The Buff Medways
This Is This
Hearing Billy Childish's post-Headcoats project The Buff Medways cover Jimi Hendrix on a seven inch two years ago seemed to me both blindly ambitious and quite arrogant.
Hendrix is after all, Hendrix. After hearing The Buff Medways first full length, This is This, the bold parallel that Childish still reaches for suddenly begins makes a lot amount of sense.
This is This provides another moment to ponder the disturbing amount of music that Childish has generated in all his varying outfits over the years. Yet remarkably evident on this album again is Childish's freakish guitar ingenuity, reverb drenched and vivid enough to make the best tracks sound like they're inventing the entire genre.
Considering how potentially limiting the three chord combos that construct Childish's punk injected rhythm and blues/garage palette, the sheer energy on This is This place him a bit closer to that guitar god mantle personified by Hendrix.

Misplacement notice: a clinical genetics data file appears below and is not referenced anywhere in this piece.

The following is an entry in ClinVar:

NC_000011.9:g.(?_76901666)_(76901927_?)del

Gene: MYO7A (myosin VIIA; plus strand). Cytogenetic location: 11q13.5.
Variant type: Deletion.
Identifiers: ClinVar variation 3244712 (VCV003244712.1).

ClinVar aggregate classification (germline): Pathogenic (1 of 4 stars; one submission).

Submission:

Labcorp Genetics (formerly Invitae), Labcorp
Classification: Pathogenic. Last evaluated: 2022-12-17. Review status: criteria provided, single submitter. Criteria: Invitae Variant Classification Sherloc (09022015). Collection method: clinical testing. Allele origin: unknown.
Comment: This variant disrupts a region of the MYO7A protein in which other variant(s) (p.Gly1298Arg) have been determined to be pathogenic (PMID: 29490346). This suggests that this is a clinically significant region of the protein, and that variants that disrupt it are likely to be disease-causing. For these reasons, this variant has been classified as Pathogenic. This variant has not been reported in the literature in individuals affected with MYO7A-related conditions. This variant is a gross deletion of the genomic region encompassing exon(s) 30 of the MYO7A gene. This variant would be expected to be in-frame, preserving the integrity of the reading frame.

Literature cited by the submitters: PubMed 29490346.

However tepid Childish's recent work has been, the wallop of tracks like No Mercy and the title track or dirtier, Kinksy numbers like Don't Give Up on Love pack an uncanny bite that seems wholly attributive to the primal energy that Childish can unleash from his guitar. Billy, meet Jimi.
In fact, the weakest songs on This is This simply borrow from Hendrix, be it the Gypsy Eyes beginning of This Won't Change, the bluesy Cross Lines eerie similarity to Crosstown Traffic or Till It Is Over, which on my count, veers from If 6 were 9 then into Manic Depression while the song's key riff eventually evolves into a sped up take on Fire.
It's when Childish tears into his roots that This is This becomes the most alive. Much more than snooty English sneer, the fury of This is This make it incredibly hard to date Billy Childish and The Buff Medways. Throughout this album, it sounds like it should have come first.